An ELT Glossary : Weak Forms

Definition : The pronunciation of a grammatical word in English when in unstressed position.

Words affected in this way are grammatical items such as prepositionsconjunctionsauxiliary verbs, pronouns, quantifiers and articles. The strong form (or citation form) is how the word would be pronounced if it was said in isolation or in a stressed position in a sentence - for example, in the following exchange at is stressed and would be pronounced /æt/ : What are you looking at?

In an unstressed position in the sentence, however, and in normally rapid connected speech, at would have a different pronunciation - /ət/  :  I looked at what you'd done and...

Here are some more examples : 

Here are some more examples  
are: citation form =/ɑː/;  weak form = /ə/ 
somecitation form = /sʌm/; weak form=/səm/

What have you been doing?  
havecitation form = /hæv/; weak form= /əv /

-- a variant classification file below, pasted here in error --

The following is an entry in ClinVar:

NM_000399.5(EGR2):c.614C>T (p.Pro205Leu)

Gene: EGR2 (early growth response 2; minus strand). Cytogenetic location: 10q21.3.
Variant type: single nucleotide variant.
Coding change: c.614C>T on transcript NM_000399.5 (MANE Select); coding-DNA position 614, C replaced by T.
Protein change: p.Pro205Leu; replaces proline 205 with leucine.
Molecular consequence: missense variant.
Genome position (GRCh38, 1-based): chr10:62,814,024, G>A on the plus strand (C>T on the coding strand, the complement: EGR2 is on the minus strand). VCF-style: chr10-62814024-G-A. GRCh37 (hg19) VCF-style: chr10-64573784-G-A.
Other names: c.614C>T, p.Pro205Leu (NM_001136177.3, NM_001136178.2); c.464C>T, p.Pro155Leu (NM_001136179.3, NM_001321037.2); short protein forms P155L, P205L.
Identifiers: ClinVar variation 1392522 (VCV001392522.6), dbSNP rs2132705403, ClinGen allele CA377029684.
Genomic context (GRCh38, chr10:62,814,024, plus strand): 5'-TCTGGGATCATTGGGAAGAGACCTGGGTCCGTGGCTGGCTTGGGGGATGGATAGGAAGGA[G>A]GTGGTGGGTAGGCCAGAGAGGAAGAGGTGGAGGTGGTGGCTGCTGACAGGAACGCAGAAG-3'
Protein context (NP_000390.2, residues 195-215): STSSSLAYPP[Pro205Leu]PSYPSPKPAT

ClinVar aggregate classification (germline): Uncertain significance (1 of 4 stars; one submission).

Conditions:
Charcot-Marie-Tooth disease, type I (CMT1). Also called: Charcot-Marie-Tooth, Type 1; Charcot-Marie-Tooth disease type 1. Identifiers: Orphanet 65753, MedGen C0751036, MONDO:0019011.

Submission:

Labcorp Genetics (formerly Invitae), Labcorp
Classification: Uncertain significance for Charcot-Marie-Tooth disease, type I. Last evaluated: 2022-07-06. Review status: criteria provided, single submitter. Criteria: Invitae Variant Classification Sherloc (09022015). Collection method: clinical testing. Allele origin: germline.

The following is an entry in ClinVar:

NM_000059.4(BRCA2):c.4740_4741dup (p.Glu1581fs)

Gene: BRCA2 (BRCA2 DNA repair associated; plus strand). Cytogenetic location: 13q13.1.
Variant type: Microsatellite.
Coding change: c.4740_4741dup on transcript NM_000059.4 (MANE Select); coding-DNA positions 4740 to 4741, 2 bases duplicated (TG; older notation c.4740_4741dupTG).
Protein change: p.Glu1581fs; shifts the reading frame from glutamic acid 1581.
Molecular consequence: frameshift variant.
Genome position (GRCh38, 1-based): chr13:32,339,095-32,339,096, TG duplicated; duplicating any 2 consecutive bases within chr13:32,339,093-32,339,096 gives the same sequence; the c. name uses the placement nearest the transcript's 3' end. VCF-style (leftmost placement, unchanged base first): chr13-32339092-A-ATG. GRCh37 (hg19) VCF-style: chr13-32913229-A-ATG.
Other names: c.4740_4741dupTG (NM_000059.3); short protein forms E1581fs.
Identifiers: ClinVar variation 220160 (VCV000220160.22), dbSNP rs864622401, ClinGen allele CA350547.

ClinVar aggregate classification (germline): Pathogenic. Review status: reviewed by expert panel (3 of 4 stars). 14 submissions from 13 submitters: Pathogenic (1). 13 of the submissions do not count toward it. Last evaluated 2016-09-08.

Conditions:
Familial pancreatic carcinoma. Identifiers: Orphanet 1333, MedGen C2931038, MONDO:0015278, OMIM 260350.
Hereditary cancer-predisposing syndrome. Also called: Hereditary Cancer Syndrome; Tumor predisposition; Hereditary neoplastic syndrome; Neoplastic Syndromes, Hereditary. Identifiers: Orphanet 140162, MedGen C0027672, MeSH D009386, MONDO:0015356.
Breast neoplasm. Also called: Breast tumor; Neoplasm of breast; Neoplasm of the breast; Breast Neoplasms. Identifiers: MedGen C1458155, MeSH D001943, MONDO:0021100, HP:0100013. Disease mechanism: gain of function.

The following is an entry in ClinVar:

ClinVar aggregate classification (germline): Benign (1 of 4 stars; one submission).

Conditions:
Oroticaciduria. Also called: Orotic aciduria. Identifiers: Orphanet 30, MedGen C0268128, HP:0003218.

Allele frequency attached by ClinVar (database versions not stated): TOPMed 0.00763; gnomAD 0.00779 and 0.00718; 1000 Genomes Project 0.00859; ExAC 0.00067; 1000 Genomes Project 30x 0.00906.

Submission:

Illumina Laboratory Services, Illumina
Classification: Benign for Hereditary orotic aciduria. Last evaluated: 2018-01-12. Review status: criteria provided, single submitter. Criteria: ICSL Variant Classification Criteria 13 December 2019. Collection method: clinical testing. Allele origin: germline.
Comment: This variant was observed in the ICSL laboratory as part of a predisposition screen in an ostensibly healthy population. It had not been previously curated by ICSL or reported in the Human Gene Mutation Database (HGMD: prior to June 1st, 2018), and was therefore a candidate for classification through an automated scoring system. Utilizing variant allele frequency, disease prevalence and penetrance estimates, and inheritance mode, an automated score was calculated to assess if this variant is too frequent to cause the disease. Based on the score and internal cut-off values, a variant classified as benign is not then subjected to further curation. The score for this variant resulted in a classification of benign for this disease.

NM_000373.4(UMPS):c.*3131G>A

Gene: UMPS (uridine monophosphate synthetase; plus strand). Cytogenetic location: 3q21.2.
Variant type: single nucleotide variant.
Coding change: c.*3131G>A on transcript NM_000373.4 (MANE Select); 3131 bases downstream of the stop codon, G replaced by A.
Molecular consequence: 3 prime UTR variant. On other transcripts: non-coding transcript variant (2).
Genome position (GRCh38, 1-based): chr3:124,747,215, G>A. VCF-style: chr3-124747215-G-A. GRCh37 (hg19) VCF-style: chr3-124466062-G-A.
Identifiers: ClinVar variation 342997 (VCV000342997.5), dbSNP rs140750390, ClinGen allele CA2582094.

youcitation form =/ju:/; weak form= /jə/ 
beencitation form =/bi:n/; weak form= /bɪn/

When can we see them?  
cancitation form =/kæn/; weak form = /kən/  
we: citation form =/wi:/; weak form = /wɪ/
themcitation form =/ðem/; weak form /ðəm/

As you can see, weak forms involve a number of features common in connected speech - for example elision (the omission of a sound) as in have, where /h/ is likely to be elided. However, perhaps the most obvious change is the difference in vowel quality from the strong form - long vowels are replaced by short vowels - often the schwa /ə/  as in some or can, but also other short vowels: been /bi:n/ changes to /bɪn/ for example.

Why does this happen? English is a stressed timed language. The rhythm, and length of time that it takes to say an utterance depends on the number of stressed syllables it contains (and not the total number of syllables, as in syllable timed languages). The stressed syllables are said at regular intervals, and the unstressed syllables get "squashed in" between them - regardless of how many of them there are. 

This can create problems for learners, especially those from syllable timed languages who are expecting the unstressed words to be pronounced as clearly as the other words in the utterance. They may fail to recognise the weak form pronunciation or even to hear them at all.

Related Reading 

Brown, G. Listening to Spoken English,  Longman

Don't forget that Amazon often have both new and used copies of the books you want at prices much lower than those in their links. So it's always worth clicking to find out. (And no - we don't earn anything from your clicks!)